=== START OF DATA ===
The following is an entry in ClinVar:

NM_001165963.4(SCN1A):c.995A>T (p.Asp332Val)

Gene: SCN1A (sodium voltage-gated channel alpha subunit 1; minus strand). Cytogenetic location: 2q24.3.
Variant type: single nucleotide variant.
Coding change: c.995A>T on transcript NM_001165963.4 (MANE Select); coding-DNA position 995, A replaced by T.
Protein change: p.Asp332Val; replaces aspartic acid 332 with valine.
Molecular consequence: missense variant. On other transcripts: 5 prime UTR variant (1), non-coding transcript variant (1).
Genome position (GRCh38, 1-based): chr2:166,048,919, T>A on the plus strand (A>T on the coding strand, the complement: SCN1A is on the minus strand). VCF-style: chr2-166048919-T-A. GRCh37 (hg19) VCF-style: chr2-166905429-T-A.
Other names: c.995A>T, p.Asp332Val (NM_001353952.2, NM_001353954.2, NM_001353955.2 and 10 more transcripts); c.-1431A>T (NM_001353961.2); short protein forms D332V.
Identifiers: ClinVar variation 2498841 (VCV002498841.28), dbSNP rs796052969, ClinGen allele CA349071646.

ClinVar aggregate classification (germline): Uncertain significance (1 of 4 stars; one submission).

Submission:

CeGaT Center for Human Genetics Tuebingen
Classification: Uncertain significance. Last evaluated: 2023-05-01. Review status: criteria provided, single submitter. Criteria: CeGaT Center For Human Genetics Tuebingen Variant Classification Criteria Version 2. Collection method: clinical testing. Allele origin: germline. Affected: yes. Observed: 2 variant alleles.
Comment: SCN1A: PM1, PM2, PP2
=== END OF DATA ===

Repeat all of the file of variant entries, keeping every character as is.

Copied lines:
The following is an entry in ClinVar:

NM_001165963.4(SCN1A):c.995A>T (p.Asp332Val)

Gene: SCN1A (sodium voltage-gated channel alpha subunit 1; minus strand). Cytogenetic location: 2q24.3.
Variant type: single nucleotide variant.
Coding change: c.995A>T on transcript NM_001165963.4 (MANE Select); coding-DNA position 995, A replaced by T.
Protein change: p.Asp332Val; replaces aspartic acid 332 with valine.
Molecular consequence: missense variant. On other transcripts: 5 prime UTR variant (1), non-coding transcript variant (1).
Genome position (GRCh38, 1-based): chr2:166,048,919, T>A on the plus strand (A>T on the coding strand, the complement: SCN1A is on the minus strand). VCF-style: chr2-166048919-T-A. GRCh37 (hg19) VCF-style: chr2-166905429-T-A.
Other names: c.995A>T, p.Asp332Val (NM_001353952.2, NM_001353954.2, NM_001353955.2 and 10 more transcripts); c.-1431A>T (NM_001353961.2); short protein forms D332V.
Identifiers: ClinVar variation 2498841 (VCV002498841.28), dbSNP rs796052969, ClinGen allele CA349071646.

ClinVar aggregate classification (germline): Uncertain significance (1 of 4 stars; one submission).

Submission:

CeGaT Center for Human Genetics Tuebingen
Classification: Uncertain significance. Last evaluated: 2023-05-01. Review status: criteria provided, single submitter. Criteria: CeGaT Center For Human Genetics Tuebingen Variant Classification Criteria Version 2. Collection method: clinical testing. Allele origin: germline. Affected: yes. Observed: 2 variant alleles.
Comment: SCN1A: PM1, PM2, PP2